Monday, September 11, 2006

Not The End Of The World

Kevin Harvick is well on his way to holding the highest points lead in the history of the NASCAR Busch Series. This may be upsetting to those who decry the presence of Cup regulars in that series, known as :"Buschwhackers." They believe that the NASCAR Busch Series, or NBS, should remain a second-rate series for second-rate drivers, and feature second-rate racing.
Of course I disagree with the detractors. Any driver who is willing to race 72 races a year is, in my book, a true racing hero. It hearkens back to the days of Ned Jarrett, Lee Petty, and Ralph Earnhardt. Back then, the Busch series was known as the Sportsman Series, and the Cup was the Grand National Series. Neither series was considered the "Premier" series; they were merely two different divisions featuring different specs for the cars. Two, or sometimes three times a week, the drivers of those days would climb into a car and race. This often meant they would participate in over ninety races a season.
The presence of the "Buschwhackers" has increased the quality of racing in the NBS by all accounts. Drivers who may never get a chance to race full time in Cup--David Green, Stanton Barrett, and Stacey Compton, for instance, get a chance to hone their skills against the Cup drivers. Developmental drivers, the future stars of NASCAR, such as Paul Menard, Steven Leicht, David Gilliland, and Aric Almerido, get more experience in shorter races in competition with the likes of Harvick, Mark Martin, and Carl Edwards. As the level of competition increases, so does the quality of the learning experience of these drivers.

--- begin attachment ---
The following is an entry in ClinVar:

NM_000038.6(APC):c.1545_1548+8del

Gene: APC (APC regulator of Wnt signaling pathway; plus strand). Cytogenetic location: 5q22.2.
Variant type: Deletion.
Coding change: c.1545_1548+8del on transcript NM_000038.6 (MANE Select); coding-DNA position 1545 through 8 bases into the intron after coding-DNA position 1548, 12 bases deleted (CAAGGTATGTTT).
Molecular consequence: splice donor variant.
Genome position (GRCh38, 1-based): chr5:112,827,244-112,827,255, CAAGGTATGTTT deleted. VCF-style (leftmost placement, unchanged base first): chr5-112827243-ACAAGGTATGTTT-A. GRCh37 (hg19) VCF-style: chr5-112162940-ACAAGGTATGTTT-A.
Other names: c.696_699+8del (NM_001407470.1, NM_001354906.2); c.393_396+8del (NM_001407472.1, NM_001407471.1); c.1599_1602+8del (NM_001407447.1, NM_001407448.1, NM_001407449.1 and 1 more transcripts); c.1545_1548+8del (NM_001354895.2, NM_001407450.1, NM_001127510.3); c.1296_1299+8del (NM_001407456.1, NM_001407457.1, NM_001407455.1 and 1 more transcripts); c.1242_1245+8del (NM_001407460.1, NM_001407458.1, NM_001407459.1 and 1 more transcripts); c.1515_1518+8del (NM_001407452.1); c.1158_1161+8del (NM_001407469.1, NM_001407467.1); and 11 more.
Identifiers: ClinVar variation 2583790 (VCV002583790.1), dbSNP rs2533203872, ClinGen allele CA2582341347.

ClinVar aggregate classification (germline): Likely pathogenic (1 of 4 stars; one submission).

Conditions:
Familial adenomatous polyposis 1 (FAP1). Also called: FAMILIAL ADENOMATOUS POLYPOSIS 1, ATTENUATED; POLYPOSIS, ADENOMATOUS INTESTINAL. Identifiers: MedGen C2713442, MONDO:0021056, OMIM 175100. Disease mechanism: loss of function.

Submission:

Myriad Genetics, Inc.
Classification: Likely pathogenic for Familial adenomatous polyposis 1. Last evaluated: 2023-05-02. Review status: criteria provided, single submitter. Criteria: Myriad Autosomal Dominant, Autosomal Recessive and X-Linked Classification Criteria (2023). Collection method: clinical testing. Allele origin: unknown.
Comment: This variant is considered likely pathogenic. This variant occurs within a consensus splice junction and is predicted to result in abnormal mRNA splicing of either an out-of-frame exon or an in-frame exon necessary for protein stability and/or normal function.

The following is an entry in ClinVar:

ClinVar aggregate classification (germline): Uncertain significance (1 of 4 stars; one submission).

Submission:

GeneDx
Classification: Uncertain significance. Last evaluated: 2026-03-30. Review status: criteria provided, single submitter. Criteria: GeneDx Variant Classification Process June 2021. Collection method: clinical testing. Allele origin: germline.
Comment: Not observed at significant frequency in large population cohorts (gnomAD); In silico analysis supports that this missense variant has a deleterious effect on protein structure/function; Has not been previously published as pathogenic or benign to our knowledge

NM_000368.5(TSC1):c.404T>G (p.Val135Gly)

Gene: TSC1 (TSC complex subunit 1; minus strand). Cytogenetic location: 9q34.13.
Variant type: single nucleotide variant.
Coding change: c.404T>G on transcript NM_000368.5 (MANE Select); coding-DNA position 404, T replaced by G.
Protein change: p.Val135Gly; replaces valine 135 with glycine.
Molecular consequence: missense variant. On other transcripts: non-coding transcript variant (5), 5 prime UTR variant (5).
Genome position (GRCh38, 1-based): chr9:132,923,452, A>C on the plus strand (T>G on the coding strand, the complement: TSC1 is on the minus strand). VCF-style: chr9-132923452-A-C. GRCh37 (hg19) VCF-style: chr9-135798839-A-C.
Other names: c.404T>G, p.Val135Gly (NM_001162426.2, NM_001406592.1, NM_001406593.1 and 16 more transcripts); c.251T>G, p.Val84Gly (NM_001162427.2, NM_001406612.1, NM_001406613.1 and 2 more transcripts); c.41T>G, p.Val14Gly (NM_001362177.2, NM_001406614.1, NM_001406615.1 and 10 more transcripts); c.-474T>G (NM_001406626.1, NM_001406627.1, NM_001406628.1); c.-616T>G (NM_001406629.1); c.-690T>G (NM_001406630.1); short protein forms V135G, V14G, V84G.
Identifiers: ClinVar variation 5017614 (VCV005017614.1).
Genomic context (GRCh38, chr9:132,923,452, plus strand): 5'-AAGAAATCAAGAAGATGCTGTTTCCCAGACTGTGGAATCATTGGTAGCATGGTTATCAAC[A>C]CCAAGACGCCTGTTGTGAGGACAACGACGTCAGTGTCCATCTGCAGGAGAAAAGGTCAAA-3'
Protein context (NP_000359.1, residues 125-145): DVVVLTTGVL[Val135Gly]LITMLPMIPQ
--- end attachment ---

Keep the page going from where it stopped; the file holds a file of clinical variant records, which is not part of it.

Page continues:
If the Cup drivers are "slumming" in the NBS, they are selling tickets. The Busch Series does well where there are stand alone races at venues where there are no Cup races, such as Milwaukee, Kentucky, Memphis, and Nashville. However,at places like Martinsville, which features an NBS race on the same weekend as the Pennsylvania 400, no Cup drivers means no tickets. These days, one could draw the conclusion that if there were no Buschwhackers, the NBS would be doomed.
I understand the argument put forth by some of the team owners in the Busch Series, that the presence of the full time Cup drivers takes away from points and prize money. I agree that the points system should be tweaked to favor the non-Cup full time Busch teams, and it could be. The prize money will grow with the exposure, for as exposure increases, so will the sponserships. Technology availability will also increase for the "poor" teams, as the Cup teams provide more equipment to and form more partnerships with these teams. The "Car of Tomorrow" Cup program will provide even more high quality equipment to the Busch teams as those in the Cup will phase out the cars they have now.
All in all, Harvick and the others can only benifit the NBS, which in turn will benifit the Elite and Grand National weekly series, for those two divisions will become more important as the "Farm" leagues of NASCAR. Those who lament the upgrading of the NBS can still see excellent racing at their local short and dirt tracks, for far less than the cost of travel time and tickets for the Busch Series races.
So, to Kevin Harvick, I say "Go for it!"

No comments: